How is Patent Ownership Determined?
Patent ownership is determined by either inventorship or a contract. In other words, unless there is an agreement to the contrary, the inventor (or inventors) owns the patent rights. At first glance, this seems obvious, right? If you’re the inventor, you should own the patent, right? Well, it’s not as obvious when you consider that patents are typically developed by employees of companies. These employees are typically paid salaries by their employers and are inventing stuff on behalf of those employers. As well, employers typically pay for the offices and labs and engineering shops and all the tools to enable employees to invent successfully. Then, the employers typically pay for the patent lawyers who prepare, file, and prosecute the patent applications. When you consider these factors, it’s not as obvious that the inventor should be the default owner of the patent rights. Still, the inventor is the default owner of the patent rights.
Because of this patent ownership default, it’s critically important for all parties to a business relationship to have agreements in place that define patent ownership and use rights. These relationships might include employers, employees, contractors, joint venture partners, joint development partners, universities, or just two friends starting a business together.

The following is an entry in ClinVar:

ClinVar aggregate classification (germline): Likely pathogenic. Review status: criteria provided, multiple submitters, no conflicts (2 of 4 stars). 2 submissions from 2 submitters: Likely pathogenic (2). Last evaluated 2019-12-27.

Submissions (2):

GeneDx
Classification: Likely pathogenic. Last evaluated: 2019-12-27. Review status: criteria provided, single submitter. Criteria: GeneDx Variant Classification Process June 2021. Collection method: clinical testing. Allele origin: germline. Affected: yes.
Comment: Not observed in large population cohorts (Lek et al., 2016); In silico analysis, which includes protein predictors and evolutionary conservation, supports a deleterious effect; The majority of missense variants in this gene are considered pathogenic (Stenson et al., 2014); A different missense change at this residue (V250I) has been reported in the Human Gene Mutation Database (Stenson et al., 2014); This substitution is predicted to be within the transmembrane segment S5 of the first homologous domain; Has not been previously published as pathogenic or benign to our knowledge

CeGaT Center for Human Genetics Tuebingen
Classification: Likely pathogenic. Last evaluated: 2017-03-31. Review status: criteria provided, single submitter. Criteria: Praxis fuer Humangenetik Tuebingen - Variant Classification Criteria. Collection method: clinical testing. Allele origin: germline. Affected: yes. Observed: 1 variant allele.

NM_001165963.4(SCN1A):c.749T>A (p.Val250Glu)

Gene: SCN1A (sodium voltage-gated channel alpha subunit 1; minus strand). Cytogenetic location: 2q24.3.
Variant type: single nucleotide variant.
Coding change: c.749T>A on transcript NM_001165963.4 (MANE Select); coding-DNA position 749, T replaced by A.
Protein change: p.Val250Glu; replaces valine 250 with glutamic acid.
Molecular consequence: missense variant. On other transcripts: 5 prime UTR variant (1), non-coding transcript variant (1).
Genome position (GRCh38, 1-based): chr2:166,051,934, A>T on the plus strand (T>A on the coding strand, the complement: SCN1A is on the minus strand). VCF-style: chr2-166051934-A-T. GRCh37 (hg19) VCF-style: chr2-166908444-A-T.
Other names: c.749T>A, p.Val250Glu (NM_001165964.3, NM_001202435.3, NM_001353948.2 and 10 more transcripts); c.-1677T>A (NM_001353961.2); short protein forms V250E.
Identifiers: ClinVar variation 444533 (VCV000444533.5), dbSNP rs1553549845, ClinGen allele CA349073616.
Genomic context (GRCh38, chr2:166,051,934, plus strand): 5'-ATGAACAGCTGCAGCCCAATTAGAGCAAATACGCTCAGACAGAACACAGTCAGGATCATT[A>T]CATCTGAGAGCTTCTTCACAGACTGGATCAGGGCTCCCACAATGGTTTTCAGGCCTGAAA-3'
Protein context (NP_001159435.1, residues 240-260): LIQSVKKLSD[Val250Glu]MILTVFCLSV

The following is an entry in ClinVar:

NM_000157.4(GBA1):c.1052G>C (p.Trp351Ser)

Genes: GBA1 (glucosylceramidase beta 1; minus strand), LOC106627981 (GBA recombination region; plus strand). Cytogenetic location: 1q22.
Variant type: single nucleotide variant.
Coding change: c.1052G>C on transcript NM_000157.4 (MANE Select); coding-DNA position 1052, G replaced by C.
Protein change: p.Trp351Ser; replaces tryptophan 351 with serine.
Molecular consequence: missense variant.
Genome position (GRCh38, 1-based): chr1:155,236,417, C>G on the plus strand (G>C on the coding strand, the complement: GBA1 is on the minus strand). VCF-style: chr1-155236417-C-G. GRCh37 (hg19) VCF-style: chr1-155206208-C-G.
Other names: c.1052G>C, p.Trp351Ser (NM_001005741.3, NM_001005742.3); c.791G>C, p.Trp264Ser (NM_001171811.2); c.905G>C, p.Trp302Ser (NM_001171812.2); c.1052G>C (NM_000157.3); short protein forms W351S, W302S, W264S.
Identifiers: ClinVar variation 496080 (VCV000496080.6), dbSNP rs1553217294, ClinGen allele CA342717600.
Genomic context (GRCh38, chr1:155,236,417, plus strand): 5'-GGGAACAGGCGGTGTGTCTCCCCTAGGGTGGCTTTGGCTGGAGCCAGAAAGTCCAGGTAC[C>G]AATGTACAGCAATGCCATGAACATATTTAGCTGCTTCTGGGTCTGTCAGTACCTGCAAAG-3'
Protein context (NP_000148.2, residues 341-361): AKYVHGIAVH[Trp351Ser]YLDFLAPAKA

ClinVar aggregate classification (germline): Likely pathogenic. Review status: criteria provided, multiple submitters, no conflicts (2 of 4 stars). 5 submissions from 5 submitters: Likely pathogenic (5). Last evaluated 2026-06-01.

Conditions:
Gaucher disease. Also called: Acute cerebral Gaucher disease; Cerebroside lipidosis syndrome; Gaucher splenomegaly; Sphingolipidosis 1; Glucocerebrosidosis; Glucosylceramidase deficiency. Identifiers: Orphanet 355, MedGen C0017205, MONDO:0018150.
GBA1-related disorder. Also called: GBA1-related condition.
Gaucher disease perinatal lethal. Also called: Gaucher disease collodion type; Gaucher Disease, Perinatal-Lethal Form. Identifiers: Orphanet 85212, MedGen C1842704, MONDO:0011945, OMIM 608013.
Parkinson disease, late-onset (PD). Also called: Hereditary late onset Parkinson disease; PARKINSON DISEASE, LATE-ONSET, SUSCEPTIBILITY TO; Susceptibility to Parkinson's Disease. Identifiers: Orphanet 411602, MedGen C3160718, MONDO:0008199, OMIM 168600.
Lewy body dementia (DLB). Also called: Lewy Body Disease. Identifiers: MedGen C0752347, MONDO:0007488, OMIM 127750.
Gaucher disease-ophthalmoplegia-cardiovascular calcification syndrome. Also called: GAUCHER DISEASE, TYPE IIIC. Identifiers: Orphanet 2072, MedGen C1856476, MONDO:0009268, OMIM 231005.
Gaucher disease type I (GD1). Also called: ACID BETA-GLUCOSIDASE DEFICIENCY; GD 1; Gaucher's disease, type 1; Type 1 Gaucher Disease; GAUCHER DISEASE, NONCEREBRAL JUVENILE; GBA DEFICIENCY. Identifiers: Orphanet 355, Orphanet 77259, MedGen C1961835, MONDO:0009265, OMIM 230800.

So, what kind of agreements can be used to define patent ownership and use rights? Well, patent ownership and use rights (and any other intellectual property rights) are typically defined in services agreements, joint venture agreements, contractor’s agreements, employment agreements, and joint development agreements. Then, the ownership and use rights decisions can be carried out by assignment or licensing agreements.
Now, it’s worth mentioning that while patent ownership rights have a similar flavor all over the world, patent rights only exist in the nation of th